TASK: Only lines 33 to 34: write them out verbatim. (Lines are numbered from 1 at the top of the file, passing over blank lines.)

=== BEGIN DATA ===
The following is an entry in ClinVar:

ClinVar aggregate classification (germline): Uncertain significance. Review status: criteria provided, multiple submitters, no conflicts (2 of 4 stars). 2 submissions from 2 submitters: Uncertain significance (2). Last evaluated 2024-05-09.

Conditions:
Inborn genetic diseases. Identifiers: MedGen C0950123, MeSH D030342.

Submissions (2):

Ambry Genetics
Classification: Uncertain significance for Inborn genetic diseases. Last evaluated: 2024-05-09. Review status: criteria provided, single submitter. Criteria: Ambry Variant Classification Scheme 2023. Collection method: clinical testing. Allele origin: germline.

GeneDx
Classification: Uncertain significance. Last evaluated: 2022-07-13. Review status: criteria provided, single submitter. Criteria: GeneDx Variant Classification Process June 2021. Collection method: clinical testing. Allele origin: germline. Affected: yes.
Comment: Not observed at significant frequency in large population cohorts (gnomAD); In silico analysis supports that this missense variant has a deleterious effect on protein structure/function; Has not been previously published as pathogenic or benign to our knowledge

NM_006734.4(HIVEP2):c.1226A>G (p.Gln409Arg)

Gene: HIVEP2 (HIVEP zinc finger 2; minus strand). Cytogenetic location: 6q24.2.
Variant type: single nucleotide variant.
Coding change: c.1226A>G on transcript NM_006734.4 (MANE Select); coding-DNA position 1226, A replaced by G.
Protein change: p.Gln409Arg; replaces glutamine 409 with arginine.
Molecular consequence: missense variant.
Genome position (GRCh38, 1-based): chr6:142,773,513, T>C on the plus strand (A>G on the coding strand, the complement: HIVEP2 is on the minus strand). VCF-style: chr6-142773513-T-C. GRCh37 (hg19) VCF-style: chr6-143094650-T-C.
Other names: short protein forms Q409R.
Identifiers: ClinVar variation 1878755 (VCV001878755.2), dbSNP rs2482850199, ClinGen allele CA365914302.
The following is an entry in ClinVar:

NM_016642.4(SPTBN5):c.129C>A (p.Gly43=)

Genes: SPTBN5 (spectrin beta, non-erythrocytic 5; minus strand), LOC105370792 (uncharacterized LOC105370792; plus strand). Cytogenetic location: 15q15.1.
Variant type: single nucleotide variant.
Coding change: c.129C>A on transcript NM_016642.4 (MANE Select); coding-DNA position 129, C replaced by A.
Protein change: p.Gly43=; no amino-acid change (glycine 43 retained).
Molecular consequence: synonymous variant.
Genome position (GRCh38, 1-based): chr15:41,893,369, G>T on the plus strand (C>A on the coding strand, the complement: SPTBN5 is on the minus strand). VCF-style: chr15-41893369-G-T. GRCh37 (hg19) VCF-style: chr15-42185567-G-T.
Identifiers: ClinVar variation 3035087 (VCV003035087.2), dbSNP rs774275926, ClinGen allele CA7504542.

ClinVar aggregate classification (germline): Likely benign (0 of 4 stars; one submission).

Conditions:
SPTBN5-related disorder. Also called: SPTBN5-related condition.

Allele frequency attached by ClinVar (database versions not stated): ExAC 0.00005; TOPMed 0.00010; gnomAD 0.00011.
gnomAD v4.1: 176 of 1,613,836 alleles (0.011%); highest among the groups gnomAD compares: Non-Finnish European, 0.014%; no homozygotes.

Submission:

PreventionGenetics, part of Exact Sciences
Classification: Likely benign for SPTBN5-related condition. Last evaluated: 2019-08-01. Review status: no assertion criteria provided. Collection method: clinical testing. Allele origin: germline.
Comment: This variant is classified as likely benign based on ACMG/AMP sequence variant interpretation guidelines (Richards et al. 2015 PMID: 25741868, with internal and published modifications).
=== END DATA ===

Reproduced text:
gnomAD v4.1: 176 of 1,613,836 alleles (0.011%); highest among the groups gnomAD compares: Non-Finnish European, 0.014%; no homozygotes.

Submission: